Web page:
Partial Correctness of the Top-Down Solver

Yannick Stade 📧, Sarah Tilscher 📧 and Helmut Seidl 📧

May 9, 2024


The top-down solver (TD) is a local and generic fixpoint algorithm used for abstract interpretation. Being local means it only evaluates equations required for the computation of the value of some initially queried unknown, while being generic means that it is applicable for arbitrary equation systems where right-hand sides are considered as black-box functions. To avoid unnecessary evaluations of right-hand sides, the TD collects stable unknowns that need not be re-evaluated. This optimization requires the additional tracking of dependencies between unknowns and a non-local destabilization mechanism to assure the re-evaluation of previously stable unknowns that were affected by a changed value. Due to the recursive evaluation strategy and the non-local destabilization mechanism of the TD, its correctness is non-obvious. To provide a formal proof of its partial correctness, we employ the insight that the TD can be considered an optimized version of a considerably simpler recursive fixpoint algorithm. Following this insight, we first prove the partial correctness of the simpler recursive fixpoint algorithm, the plain TD. Then, we transfer the statement of partial correctness to the TD by establishing the equivalence of both algorithms concerning both their termination behavior and their computed result.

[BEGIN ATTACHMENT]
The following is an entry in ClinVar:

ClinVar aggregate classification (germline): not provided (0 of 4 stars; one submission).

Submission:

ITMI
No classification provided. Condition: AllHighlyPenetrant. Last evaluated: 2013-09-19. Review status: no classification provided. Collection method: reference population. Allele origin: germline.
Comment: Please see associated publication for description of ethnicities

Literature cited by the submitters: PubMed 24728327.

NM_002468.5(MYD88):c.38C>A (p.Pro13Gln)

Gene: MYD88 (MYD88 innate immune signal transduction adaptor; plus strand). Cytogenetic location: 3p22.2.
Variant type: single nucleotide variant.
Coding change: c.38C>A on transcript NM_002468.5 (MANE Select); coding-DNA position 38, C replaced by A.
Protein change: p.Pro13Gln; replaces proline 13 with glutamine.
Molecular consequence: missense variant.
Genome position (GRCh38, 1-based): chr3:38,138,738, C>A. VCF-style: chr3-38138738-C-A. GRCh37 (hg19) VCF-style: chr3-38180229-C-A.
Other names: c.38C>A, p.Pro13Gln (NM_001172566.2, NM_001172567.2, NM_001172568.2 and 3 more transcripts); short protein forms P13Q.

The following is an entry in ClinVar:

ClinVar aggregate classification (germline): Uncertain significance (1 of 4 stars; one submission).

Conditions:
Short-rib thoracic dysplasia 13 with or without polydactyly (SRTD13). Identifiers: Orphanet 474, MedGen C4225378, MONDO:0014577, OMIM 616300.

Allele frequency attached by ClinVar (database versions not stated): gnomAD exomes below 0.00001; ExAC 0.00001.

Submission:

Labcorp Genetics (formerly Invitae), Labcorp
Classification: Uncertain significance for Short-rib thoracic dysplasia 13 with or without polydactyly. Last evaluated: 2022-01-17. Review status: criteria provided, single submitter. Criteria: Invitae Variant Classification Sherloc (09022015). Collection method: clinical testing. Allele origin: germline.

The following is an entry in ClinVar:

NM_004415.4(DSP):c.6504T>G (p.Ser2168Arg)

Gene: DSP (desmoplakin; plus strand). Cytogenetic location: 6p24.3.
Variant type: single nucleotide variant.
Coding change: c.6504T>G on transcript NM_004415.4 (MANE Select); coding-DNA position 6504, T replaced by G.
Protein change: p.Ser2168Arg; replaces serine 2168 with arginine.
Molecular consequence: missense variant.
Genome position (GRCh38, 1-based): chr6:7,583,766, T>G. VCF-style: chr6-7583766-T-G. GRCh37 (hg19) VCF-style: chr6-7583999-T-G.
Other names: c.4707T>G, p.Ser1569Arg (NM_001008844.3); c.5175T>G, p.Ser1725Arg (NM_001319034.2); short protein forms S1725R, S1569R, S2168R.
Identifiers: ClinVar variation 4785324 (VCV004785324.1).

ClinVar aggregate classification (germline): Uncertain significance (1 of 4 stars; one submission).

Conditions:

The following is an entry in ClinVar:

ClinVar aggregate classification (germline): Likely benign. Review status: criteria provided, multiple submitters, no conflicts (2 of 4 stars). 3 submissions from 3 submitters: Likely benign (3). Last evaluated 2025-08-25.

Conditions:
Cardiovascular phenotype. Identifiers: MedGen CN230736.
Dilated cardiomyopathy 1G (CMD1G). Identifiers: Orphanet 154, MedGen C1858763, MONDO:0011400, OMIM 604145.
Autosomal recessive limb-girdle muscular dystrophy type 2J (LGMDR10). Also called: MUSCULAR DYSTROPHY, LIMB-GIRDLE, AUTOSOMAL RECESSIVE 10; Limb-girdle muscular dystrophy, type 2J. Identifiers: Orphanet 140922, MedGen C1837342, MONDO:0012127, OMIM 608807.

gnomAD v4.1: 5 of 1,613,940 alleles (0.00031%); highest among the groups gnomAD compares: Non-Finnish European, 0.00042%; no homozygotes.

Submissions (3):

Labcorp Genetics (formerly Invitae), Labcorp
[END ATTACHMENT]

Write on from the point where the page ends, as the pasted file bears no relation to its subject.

BSD License


Session Top_Down_Solver